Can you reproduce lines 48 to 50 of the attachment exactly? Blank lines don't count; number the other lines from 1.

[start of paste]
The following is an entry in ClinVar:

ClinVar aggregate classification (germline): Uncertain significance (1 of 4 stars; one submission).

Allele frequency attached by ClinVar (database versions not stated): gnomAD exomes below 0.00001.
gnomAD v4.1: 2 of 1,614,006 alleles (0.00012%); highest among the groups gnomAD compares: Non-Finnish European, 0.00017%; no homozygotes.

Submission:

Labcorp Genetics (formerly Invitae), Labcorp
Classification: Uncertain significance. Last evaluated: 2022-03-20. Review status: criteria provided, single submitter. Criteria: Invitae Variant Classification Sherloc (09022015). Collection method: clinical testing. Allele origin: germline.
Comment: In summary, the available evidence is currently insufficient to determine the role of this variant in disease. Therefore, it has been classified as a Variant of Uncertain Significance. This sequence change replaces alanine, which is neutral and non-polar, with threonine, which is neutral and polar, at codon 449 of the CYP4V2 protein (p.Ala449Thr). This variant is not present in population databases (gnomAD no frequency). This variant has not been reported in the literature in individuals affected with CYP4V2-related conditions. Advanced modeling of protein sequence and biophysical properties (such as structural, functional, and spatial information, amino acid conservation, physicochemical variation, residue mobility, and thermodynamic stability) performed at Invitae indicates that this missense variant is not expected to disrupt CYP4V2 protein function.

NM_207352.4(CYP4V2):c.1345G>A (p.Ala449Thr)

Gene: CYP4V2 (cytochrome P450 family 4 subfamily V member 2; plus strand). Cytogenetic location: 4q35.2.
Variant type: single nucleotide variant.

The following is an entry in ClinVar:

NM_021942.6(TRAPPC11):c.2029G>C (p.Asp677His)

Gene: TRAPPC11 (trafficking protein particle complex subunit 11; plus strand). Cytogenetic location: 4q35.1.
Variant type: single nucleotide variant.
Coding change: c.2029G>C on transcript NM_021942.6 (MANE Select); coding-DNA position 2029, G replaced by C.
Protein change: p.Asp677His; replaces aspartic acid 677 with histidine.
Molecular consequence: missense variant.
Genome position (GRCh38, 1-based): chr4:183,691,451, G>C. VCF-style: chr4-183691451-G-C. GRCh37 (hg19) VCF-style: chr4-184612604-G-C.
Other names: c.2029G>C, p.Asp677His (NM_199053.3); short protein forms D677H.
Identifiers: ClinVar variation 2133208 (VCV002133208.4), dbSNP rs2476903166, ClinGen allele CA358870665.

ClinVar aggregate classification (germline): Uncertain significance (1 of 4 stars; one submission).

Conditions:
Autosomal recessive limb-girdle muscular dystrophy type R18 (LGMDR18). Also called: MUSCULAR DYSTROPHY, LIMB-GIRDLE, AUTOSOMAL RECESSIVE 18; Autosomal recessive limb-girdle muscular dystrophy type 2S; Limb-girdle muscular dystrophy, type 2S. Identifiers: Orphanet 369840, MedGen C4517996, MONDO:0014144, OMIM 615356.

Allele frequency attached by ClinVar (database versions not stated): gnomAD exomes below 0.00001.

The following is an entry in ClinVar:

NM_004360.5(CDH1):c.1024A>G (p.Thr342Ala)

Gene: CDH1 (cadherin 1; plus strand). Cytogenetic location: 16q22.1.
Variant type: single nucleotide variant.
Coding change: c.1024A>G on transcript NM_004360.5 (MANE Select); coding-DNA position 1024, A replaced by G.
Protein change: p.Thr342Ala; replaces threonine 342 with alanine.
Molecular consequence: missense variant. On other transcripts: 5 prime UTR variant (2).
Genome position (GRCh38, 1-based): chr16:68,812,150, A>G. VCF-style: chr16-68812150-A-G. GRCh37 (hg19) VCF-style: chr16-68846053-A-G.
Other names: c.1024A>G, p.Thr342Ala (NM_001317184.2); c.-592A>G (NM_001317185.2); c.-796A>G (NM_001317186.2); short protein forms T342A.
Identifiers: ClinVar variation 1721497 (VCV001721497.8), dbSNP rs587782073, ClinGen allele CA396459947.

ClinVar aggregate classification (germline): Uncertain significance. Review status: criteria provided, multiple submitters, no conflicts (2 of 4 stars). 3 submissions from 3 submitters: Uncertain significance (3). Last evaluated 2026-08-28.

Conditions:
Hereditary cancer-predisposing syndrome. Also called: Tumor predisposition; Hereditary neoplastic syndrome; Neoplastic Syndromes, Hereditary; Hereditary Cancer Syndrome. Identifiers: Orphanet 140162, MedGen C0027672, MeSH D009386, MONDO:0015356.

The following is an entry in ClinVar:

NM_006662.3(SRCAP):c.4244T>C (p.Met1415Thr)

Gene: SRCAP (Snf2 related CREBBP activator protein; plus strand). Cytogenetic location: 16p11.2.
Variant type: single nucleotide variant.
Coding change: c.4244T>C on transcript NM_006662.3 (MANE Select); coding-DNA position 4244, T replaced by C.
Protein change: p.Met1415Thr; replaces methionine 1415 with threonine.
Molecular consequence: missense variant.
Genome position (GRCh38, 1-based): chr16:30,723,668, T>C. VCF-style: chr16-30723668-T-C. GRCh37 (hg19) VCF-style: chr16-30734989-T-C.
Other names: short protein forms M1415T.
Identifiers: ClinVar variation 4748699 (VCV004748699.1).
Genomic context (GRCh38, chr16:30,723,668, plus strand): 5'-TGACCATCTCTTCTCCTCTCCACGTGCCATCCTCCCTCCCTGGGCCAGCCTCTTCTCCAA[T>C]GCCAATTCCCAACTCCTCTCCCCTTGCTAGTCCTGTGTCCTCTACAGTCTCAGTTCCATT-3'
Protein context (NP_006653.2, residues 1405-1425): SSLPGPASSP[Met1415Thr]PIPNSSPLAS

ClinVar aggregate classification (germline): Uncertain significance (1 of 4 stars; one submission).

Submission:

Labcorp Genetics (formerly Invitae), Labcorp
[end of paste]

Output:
Identifiers: ClinVar variation 4748699 (VCV004748699.1).
Genomic context (GRCh38, chr16:30,723,668, plus strand): 5'-TGACCATCTCTTCTCCTCTCCACGTGCCATCCTCCCTCCCTGGGCCAGCCTCTTCTCCAA[T>C]GCCAATTCCCAACTCCTCTCCCCTTGCTAGTCCTGTGTCCTCTACAGTCTCAGTTCCATT-3'
Protein context (NP_006653.2, residues 1405-1425): SSLPGPASSP[Met1415Thr]PIPNSSPLAS